Charitable donations have reached new records for two years running, according to a Giving USA report published in June 2016, but with more than one million charities across America, knowing which cause to donate to can get tricky.
Many charities get up to half of all the donations they receive throughout the year in the five weeks between “Giving Tuesday” (also known as the Tuesday after Thanksgiving) and New Year’s Eve. One reason for the crush: the Dec. 31 IRS deadline for donors to make contributions to get tax deductions for the calendar year, according to Charity Navigator, a nonprofit watchdog that has been rating charitable organizations in the U.S. since 2001.
- For more tips on budgeting and spending for the festive season, see our Holiday Financial Guide
Charity Navigator offers a zero to four-star rating of approximately 8,000 U.S.-based charities operating across the globe. Here are some of its tips for “intelligent giving” during the year-end season.
Be a proactive donor rather than reactive donor: Make sure that a charity is really doing the work you’re interested in supporting, and not assuming that it does. Take the time to figure out what causes you’re really passionate about. Say, for example, you want to help patients with a particular disease: Do you want to invest in a large, national charity doing research and working toward a cure? Or do you want to support a local charity in your community providing direct care?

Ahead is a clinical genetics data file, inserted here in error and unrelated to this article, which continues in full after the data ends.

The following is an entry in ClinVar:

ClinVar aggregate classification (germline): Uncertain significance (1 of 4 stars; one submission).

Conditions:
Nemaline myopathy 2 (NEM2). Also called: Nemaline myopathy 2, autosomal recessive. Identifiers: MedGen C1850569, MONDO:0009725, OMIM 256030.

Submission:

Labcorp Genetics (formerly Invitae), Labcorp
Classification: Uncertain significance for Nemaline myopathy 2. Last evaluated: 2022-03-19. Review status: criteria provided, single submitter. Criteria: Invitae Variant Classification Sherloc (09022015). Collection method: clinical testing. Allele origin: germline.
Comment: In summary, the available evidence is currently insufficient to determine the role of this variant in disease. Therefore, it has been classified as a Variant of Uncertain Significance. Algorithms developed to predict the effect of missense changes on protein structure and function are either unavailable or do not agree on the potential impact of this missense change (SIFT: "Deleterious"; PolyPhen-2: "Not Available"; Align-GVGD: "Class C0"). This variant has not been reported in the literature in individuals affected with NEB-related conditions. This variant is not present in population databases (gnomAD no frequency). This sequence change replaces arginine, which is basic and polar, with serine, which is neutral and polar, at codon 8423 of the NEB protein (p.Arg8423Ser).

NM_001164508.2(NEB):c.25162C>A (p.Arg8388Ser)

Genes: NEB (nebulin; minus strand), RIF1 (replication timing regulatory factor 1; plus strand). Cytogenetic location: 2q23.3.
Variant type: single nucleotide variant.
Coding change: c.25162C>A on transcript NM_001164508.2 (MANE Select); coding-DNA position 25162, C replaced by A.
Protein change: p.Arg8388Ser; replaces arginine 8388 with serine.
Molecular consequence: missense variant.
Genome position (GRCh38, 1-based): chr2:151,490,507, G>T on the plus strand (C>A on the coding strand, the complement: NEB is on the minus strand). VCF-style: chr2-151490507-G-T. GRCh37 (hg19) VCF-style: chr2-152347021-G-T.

Beware those dinnertime phone calls: Causes that come calling in this fashion typically tug at the heartstrings, but they’re not necessarily sensible ways to give. Too often they’re not even legitimate charities. Instead, after determining what you want to accomplish with your donation dollars, be sure to vet the charity to know that it, too, can accomplish that goal.
Look under the hood: The first question a donor should ask about a charity: “Is it going to put the majority of my contribution toward programs and services?” Charity Navigator’s website says at least half of a charity’s budget should go toward it’s programs, and no more than 20 percent should go toward fundraising and marketing costs. The charities it lists with zero star ratings are either very inefficient of have very bad governance policies.
Beware of nepotism: Consider whether a charity has the right board structure; in other words, unless a charity has at least five independent voting board members, you should be weary of giving to their organization.
Make sure you can evaluate impact: Can a charity provide more than heartwarming pictures of the people or projects it has helped -- can it provide data about the programs it’s running and the return on your investment? Charities today can also take advantage of social media, technologies and videos.
In it for the long-haul: The key to bringing about meaningful change in the world is following a more informed giving pattern, and then sticking to a charity of your choice for the long term.